October 24, 2022

What is Embedded Analytics?

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According to a recent study by Harvard Business Review, some analysts are actively switching between 1,200 different applications and websites on a daily basis. While many enterprises have already solved this issue with an embedded analytics solution, others are still in the dark.

But, what is embedded analytics? More importantly, how can it help boost your team’s productivity?

Generally speaking, embedded analytics consists of various analyses and statistics that are contained in one specific application or service. This stands in contrast to traditional or stand-alone analytics, which collects data and performs analyses from various sources.

The 5 Levels of Embedded Analytics

Embedded analytics can be implemented on five different levels. Each level represents a greater degree of scale or sophistication, and individual enterprises will find more value in one level or another.

  • Level 1: The most basic form utilizes embedded analytics on the web, usually through HTML or JavaScript coding.
  • Level 2: This level uses secure custom portals to provide data security, end-user personalization, and enterprise branding.
  • Level 3: Enterprises that require two-way interactivity, row-level controls, and interactive dashboards will likely find the most value in this level.
  • Level 4: Those requiring real-time connectivity and interactivity, including enterprises using programs like SAP or Salesforce, should opt for this level.
  • Level 5: The highest level of embedded analytics is typically reserved for enterprises who use notifications, alerts, and thresholds to trigger automated systems.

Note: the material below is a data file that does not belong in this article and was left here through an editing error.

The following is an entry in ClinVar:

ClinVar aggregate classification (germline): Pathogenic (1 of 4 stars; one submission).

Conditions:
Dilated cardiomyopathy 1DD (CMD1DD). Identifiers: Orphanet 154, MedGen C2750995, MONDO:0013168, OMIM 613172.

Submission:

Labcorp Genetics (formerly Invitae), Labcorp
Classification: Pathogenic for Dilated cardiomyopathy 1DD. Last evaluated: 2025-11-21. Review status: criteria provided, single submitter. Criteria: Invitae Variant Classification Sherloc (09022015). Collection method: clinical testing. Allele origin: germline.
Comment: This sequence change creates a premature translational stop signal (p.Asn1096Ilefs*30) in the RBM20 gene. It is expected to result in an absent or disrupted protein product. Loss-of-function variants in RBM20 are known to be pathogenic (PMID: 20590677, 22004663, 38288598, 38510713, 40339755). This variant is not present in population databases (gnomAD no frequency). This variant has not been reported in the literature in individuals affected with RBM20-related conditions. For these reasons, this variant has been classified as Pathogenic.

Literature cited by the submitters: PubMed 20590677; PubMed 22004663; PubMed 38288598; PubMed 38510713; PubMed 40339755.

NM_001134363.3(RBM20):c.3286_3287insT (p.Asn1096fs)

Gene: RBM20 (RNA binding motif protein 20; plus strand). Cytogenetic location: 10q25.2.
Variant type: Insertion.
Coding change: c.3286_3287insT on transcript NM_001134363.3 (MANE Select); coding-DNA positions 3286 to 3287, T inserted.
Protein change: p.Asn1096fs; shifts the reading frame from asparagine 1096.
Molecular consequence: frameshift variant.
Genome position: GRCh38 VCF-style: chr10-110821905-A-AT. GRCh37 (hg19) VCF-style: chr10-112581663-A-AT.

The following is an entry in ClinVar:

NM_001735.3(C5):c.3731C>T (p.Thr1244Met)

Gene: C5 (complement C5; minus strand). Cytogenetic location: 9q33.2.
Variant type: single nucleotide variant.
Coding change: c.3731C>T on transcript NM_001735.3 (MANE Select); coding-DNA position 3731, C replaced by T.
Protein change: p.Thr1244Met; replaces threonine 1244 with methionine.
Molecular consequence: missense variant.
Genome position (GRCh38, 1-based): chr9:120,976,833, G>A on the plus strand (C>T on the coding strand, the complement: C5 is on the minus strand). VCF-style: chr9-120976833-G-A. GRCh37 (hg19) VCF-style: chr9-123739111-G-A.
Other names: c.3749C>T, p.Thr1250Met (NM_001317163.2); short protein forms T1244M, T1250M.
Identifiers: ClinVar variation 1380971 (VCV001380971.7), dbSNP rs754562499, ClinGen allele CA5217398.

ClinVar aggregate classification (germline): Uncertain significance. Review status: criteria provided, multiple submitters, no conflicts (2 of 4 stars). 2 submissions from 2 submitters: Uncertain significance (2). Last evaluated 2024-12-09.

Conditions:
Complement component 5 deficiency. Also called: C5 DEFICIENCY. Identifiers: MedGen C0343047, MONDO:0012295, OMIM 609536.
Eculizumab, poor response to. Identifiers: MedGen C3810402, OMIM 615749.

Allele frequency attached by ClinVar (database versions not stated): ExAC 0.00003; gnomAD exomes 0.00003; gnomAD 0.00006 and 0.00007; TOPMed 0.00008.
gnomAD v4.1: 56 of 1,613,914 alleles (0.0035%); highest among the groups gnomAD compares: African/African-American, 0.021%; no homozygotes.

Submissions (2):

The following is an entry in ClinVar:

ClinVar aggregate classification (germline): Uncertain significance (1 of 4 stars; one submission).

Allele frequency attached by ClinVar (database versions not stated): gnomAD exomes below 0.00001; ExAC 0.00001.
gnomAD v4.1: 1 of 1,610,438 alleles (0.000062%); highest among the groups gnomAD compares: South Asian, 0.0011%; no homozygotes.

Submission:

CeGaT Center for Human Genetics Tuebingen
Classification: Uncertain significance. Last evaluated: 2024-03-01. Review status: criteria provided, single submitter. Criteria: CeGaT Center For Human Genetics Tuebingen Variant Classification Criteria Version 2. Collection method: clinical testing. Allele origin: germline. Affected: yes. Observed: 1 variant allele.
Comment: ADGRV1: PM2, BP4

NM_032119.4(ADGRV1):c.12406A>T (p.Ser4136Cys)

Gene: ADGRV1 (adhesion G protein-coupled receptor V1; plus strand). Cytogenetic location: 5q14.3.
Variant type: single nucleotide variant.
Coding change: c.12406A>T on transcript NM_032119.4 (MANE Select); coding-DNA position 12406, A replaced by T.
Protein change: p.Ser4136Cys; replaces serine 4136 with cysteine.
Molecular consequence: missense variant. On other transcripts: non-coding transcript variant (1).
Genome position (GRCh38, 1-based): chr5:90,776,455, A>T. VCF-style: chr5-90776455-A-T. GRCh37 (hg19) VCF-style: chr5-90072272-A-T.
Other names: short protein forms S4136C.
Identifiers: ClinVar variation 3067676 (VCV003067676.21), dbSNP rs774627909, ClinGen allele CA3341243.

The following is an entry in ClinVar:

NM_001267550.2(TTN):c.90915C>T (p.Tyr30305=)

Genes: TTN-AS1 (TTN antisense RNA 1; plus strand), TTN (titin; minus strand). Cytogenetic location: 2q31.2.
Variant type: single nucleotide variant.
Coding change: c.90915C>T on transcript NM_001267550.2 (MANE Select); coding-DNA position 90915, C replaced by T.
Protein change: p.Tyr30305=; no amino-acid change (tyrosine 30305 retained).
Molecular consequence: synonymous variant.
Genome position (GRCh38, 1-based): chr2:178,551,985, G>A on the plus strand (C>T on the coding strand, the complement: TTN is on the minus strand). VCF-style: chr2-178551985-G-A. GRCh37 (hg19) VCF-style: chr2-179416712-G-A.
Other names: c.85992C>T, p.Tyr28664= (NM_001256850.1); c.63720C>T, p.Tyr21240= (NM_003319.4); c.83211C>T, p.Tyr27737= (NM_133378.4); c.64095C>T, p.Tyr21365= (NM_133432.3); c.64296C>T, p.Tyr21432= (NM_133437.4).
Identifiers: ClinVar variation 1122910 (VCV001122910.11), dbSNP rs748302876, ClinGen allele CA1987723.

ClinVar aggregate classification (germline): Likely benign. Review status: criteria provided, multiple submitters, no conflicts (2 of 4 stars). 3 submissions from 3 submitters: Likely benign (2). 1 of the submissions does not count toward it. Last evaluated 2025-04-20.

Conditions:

While the different levels can be confusing, your choice ultimately depends on the type of software and services you’re currently using — or planning on using — to manage your enterprise data.

Driving Your Business With Embedded Analytics

Embedded analytics can be used to drive your business in various ways, but you must first decide whether you want to buy your embedded analytics solution or build your own. There are arguments for and against each option, so you’ll want to do your research before deciding on one or the other.

Building your own embedded analytics

Unique enterprises that require embedded analytics for a specific use case will likely find more benefit in building or coding their own embedded analytics. This is a great way to ensure analytics are targeting the right datasets, but there are some drawbacks to consider:

  • A dedicated team of programmers and developers is required to code and maintain in-house analytics.
  • Proprietary analytical solutions often require significant time to develop, resulting in a longer time to market.
  • The amount of scalability will be limited to the capabilities of the development team.
  • Technical support might not have an immediate solution to unknown bugs and undiscovered issues.

Buying embedded analytics

Many enterprises buy their embedded analytics from a third-party analytics or business intelligence (BI) vendor. Since these are often standardized solutions, they’re user-friendly, accessible, and scalable. However, there are some drawbacks to consider here, too.

  • A lack of customization means you might not receive all the features you need.
  • Standardized solutions often include features that you don’t need.
  • Your third-party vendor could go out of business at any time, leaving you without an embedded analytics solution.

Advantages of Embedded Analytics

Whether you decide to build your solution in-house or pay for a third-party service, modern embedded analytics provides a plethora of advantages to today’s enterprises. Some of the top benefits include: